Wednesday, April 30, 2008
A while back we met Boudou Fontana, a character from Deep in the Shade of Paradise. He helped the kids write poems giving human traits to colors and numbers. Recently Boudou's creator and our friend John Dufresne sent us the beginning of a short story called "Riddles" and the kids wrote their own ending. Here's John's portion of the story.
Sometimes I cry when I’m happy. Sometimes I smile when I’m sad. It’s a puzzle to me.
Right now, I’m scared to death, and that’s why I’m talking so calmly. I’m going to tell you how I got into this mess, but first maybe you could answer me this riddle: What holds two people together, but only touches one?
Hint: It has to do with parents mostly. New riddle, same answer: It has no top or bottom, but holds flesh and blood and bones.
Hint: My father doesn’t wear his anymore.
If you said wedding ring, then you are right.
How I got into this mess: There I was hiding in Mom’s closet with my dog Spot who isn’t used to being so still. Even when he’s sleeping, his legs jerk like he’s chasing a Frisbee or a cat. I held his tail so it wouldn’t thump against the floor. He licked my face. That’s how dogs kiss. Why can’t parents be more like dogs? That’s not a riddle; it’s a wish. Why can’t they love you no matter what, follow you wherever you go, be always happy to see you, sleep snuggled up against your legs?
Anyway, Spot and I were spying on my parents through a crack in the door. The one who was talking had nothing new to say. The one who was silent–it was like she was screaming. This was Friday, Exchange Day, when Dad comes to take me–but not Spot–to his condo for the weekend. What they didn’t know was that this time I wasn’t going.
When Dad moved away six months ago he said he needed space, which is stupid because space is all around you. Unless he meant like outer space–but then he didn’t move to Mars; he moved to Collins Avenue. He says he loves me, says it every time he says goodbye. I told him love means being around. He said, You’re too young to understand. I said, How can you leave me week after week? He stared at the ceiling. I said, It’s not a riddle, Dad. He said, Your mother and I aren’t sure we can live with each other anymore. These things happen.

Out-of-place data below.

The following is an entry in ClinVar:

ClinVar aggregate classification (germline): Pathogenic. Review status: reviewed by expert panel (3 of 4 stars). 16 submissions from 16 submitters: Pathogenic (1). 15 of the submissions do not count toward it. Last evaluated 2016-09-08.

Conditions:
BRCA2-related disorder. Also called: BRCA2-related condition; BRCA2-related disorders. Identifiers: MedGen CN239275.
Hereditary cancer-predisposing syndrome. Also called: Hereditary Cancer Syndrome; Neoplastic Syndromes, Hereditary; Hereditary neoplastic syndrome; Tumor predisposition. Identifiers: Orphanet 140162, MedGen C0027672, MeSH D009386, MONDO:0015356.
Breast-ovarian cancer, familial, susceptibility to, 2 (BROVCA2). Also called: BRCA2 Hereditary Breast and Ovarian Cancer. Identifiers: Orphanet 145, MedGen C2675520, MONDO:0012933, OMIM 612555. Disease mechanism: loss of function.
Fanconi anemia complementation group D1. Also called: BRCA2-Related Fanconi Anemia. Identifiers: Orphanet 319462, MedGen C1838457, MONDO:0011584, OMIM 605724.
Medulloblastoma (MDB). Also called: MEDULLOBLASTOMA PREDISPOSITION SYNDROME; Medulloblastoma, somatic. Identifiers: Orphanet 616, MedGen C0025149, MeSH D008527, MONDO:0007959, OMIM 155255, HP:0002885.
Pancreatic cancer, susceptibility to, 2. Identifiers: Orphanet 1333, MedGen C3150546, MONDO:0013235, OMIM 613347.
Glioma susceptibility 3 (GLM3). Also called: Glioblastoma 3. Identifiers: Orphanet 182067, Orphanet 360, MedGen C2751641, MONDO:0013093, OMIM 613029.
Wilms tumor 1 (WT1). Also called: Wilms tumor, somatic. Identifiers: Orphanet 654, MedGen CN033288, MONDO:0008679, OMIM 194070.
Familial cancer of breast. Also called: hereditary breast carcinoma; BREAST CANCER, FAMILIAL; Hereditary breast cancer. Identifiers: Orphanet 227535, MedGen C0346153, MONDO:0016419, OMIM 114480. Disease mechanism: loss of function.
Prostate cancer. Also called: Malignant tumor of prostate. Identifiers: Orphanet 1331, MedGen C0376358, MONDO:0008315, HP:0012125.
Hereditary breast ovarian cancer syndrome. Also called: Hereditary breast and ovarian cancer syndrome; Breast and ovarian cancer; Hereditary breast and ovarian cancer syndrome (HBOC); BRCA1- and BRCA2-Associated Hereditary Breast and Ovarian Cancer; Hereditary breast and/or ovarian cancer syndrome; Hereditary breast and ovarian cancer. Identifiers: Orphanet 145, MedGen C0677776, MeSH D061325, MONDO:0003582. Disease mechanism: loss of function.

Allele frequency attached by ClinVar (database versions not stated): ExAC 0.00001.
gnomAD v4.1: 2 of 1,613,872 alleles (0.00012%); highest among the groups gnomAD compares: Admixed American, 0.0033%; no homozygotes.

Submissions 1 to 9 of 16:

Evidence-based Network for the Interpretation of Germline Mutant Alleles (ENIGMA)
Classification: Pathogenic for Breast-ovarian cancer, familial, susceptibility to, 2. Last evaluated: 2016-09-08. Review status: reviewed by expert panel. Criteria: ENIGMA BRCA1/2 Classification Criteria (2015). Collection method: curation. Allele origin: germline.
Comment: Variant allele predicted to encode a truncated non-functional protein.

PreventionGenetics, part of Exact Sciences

I figured they’d just keep doing this every week forever unless I stopped them. My friend Morgan told me I could run away. Now, there are two ways to run away. You can run away in your head or on your feet. I tried the first way for a while–it’s like living in a dream, like sleeping when you’re awake. You pretend you’re somewhere else, like in a story book with a perfect, happy family–only you can’t pretend that Friday doesn’t come.I saw Dad look at his watch, say, Where is that kid? I shushed Spot. Dad could call me all day and I wouldn’t come out. Which meant he’d have to stay.
Dad said, Here, Spot! Come here, boy! and old Spot woofed, and leaped from my arms and blasted through the door into the bedroom, and we were busted. That’s the thing about dogs. They have short memories, not like kids. Spot forgot that Dad in the house meant I’d have to leave, and we couldn’t play for two days.
Mom kissed me on the forehead, told me to call before bed and said, Don’t forget to brush your teeth. Dad told me to wait in the car. But instead I got Spot’s leash off the hook in the kitchen. I snapped it to his collar. Spot took the leash in his mouth–he likes to think he’s walking me. It was time to try the other kind of running away. And that’s when our adventure began that ends up right here with me scared or sad, I’m not sure which. The first place we went was . .